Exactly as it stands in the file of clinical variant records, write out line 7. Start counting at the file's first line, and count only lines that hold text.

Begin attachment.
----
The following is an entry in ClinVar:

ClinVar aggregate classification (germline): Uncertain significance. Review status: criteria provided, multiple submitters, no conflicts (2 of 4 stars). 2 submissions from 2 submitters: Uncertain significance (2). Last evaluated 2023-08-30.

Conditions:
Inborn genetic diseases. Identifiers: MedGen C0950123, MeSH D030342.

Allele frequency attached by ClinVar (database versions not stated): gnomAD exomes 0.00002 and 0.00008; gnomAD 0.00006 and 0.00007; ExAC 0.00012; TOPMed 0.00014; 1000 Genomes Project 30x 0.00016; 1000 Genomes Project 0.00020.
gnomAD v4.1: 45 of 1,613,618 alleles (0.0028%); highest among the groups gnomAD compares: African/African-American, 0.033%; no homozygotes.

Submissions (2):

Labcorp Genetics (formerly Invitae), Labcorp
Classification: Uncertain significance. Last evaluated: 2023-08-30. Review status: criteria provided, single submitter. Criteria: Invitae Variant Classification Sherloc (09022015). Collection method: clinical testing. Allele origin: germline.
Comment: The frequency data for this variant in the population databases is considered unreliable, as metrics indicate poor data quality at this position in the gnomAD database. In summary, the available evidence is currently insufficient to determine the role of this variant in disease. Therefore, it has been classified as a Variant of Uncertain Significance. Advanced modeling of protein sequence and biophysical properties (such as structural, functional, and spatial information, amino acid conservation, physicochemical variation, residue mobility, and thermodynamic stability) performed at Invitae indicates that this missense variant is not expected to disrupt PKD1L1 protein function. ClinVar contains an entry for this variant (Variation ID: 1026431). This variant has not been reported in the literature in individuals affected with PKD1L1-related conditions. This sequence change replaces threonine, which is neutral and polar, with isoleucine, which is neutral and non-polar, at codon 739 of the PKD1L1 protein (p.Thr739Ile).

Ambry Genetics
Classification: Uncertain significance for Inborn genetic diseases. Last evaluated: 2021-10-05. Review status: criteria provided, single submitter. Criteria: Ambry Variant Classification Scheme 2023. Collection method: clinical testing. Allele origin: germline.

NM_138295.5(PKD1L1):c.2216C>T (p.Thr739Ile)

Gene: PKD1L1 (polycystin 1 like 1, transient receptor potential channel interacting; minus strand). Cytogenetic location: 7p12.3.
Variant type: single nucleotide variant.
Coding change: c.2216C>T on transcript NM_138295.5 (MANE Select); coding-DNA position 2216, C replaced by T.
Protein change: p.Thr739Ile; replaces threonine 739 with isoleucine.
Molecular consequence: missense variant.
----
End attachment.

Submissions (2):